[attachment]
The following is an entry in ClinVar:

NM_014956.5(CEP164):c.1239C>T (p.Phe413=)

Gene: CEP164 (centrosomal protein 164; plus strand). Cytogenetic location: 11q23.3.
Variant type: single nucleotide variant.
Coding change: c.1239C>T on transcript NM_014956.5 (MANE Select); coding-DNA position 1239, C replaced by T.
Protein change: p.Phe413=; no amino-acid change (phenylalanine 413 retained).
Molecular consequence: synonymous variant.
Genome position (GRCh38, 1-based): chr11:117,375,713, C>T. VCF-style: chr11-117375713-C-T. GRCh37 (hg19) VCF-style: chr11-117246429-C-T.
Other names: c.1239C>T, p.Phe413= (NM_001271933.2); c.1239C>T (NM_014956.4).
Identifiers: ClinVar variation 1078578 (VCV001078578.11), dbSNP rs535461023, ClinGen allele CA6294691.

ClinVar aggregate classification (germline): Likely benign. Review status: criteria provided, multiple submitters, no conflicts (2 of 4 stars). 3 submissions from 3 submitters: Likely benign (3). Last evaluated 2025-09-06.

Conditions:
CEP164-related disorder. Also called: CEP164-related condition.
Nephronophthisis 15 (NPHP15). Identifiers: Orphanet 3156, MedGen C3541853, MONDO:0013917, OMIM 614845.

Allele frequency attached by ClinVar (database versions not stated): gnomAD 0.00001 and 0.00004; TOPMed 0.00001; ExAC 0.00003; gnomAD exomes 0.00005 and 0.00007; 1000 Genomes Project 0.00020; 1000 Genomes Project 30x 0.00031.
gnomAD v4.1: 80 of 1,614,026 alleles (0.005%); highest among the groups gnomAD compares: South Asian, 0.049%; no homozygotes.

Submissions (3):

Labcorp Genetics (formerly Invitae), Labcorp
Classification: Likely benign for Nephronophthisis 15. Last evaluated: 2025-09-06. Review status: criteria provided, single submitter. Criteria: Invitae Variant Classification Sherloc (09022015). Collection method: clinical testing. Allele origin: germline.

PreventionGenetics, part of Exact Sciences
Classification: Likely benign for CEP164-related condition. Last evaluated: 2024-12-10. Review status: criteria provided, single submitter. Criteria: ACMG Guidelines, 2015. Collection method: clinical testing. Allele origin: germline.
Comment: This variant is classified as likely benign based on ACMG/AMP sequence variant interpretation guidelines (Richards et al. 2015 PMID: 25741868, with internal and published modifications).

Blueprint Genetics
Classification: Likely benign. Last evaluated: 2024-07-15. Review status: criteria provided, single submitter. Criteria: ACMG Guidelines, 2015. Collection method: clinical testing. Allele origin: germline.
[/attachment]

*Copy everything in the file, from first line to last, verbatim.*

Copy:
The following is an entry in ClinVar:

NM_014956.5(CEP164):c.1239C>T (p.Phe413=)

Gene: CEP164 (centrosomal protein 164; plus strand). Cytogenetic location: 11q23.3.
Variant type: single nucleotide variant.
Coding change: c.1239C>T on transcript NM_014956.5 (MANE Select); coding-DNA position 1239, C replaced by T.
Protein change: p.Phe413=; no amino-acid change (phenylalanine 413 retained).
Molecular consequence: synonymous variant.
Genome position (GRCh38, 1-based): chr11:117,375,713, C>T. VCF-style: chr11-117375713-C-T. GRCh37 (hg19) VCF-style: chr11-117246429-C-T.
Other names: c.1239C>T, p.Phe413= (NM_001271933.2); c.1239C>T (NM_014956.4).
Identifiers: ClinVar variation 1078578 (VCV001078578.11), dbSNP rs535461023, ClinGen allele CA6294691.

ClinVar aggregate classification (germline): Likely benign. Review status: criteria provided, multiple submitters, no conflicts (2 of 4 stars). 3 submissions from 3 submitters: Likely benign (3). Last evaluated 2025-09-06.

Conditions:
CEP164-related disorder. Also called: CEP164-related condition.
Nephronophthisis 15 (NPHP15). Identifiers: Orphanet 3156, MedGen C3541853, MONDO:0013917, OMIM 614845.

Allele frequency attached by ClinVar (database versions not stated): gnomAD 0.00001 and 0.00004; TOPMed 0.00001; ExAC 0.00003; gnomAD exomes 0.00005 and 0.00007; 1000 Genomes Project 0.00020; 1000 Genomes Project 30x 0.00031.
gnomAD v4.1: 80 of 1,614,026 alleles (0.005%); highest among the groups gnomAD compares: South Asian, 0.049%; no homozygotes.

Submissions (3):

Labcorp Genetics (formerly Invitae), Labcorp
Classification: Likely benign for Nephronophthisis 15. Last evaluated: 2025-09-06. Review status: criteria provided, single submitter. Criteria: Invitae Variant Classification Sherloc (09022015). Collection method: clinical testing. Allele origin: germline.

PreventionGenetics, part of Exact Sciences
Classification: Likely benign for CEP164-related condition. Last evaluated: 2024-12-10. Review status: criteria provided, single submitter. Criteria: ACMG Guidelines, 2015. Collection method: clinical testing. Allele origin: germline.
Comment: This variant is classified as likely benign based on ACMG/AMP sequence variant interpretation guidelines (Richards et al. 2015 PMID: 25741868, with internal and published modifications).

Blueprint Genetics
Classification: Likely benign. Last evaluated: 2024-07-15. Review status: criteria provided, single submitter. Criteria: ACMG Guidelines, 2015. Collection method: clinical testing. Allele origin: germline.